Step 07: Partners in business modeling
The next pieces are who are you, key partners and suppliers. The partnership is a kind of interesting thing is we need to ask yourselves before what’s the deal is? What exactly are we acquiring from partners? Also, what activities are they going to perform and when? This is where startups sometimes making a mistake of thinking well large companies do partnerships.
I guess I need those two on day one. It turns out the types of partnerships you need in a year. One is, certainly on ones, you’re going to need in your three of five or ten. The types of partnerships could be strategic alliances. Joint ventures. Just regular suppliers and buyers and so you need to be thinking through who they are and betting out the building and testing them.
Step 08: Key Activities in business modeling
Next our key activities. What’re the most important things you need to do for the business. To make the business model work. Are you in the production business? Are you making something or are you in the problem-solving business? Like you’re doing consulting or engineering. Are you managing supply chains? What are the key activities you need to become an expert at?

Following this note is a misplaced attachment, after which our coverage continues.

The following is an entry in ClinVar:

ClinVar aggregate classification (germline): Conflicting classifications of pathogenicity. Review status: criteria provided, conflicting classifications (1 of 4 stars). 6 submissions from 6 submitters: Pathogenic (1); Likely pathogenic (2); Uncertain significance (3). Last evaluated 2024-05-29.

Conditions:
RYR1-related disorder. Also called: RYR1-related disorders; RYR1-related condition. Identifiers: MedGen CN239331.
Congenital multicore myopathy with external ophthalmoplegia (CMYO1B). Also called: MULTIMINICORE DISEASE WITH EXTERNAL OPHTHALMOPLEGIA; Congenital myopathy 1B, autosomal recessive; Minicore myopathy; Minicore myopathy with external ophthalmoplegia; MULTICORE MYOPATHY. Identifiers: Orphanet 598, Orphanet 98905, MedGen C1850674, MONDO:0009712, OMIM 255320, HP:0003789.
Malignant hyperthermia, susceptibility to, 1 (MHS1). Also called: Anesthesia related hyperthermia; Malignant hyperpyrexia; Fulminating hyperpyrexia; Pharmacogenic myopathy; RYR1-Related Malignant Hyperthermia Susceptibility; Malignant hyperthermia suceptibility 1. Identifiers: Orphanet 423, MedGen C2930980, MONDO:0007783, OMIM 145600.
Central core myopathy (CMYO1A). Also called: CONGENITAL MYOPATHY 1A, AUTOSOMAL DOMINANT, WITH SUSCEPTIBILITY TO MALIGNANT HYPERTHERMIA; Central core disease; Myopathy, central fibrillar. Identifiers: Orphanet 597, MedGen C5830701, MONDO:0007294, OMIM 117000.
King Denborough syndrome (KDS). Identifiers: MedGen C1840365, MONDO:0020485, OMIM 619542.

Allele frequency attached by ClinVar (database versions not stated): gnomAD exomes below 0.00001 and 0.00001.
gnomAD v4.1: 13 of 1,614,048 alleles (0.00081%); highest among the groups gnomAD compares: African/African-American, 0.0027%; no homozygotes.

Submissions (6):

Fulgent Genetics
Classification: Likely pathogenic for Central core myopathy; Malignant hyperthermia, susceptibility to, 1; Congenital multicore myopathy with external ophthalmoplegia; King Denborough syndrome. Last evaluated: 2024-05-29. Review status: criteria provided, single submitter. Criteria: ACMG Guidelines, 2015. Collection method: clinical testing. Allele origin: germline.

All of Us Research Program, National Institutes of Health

Step 09 Last component for what is business modeling is Costs
Finally, all this adds up to costs. What are the cost and expenses to operate the business model? One of the interesting about cost is, it’s not just the obvious ones like people or buildings or materials. What is the entire cost to operate our business model? You want to think about, what are the most important costs you need to worry about?
What are the most expensive resources you’re going to need to pay for and key activities are the most expensive? Then you want to ask the typical accounting things. What are the fixed costs? What are variable costs are there economies of scale? You want to start getting a good handle on what it is that will end up costing you money to run your business.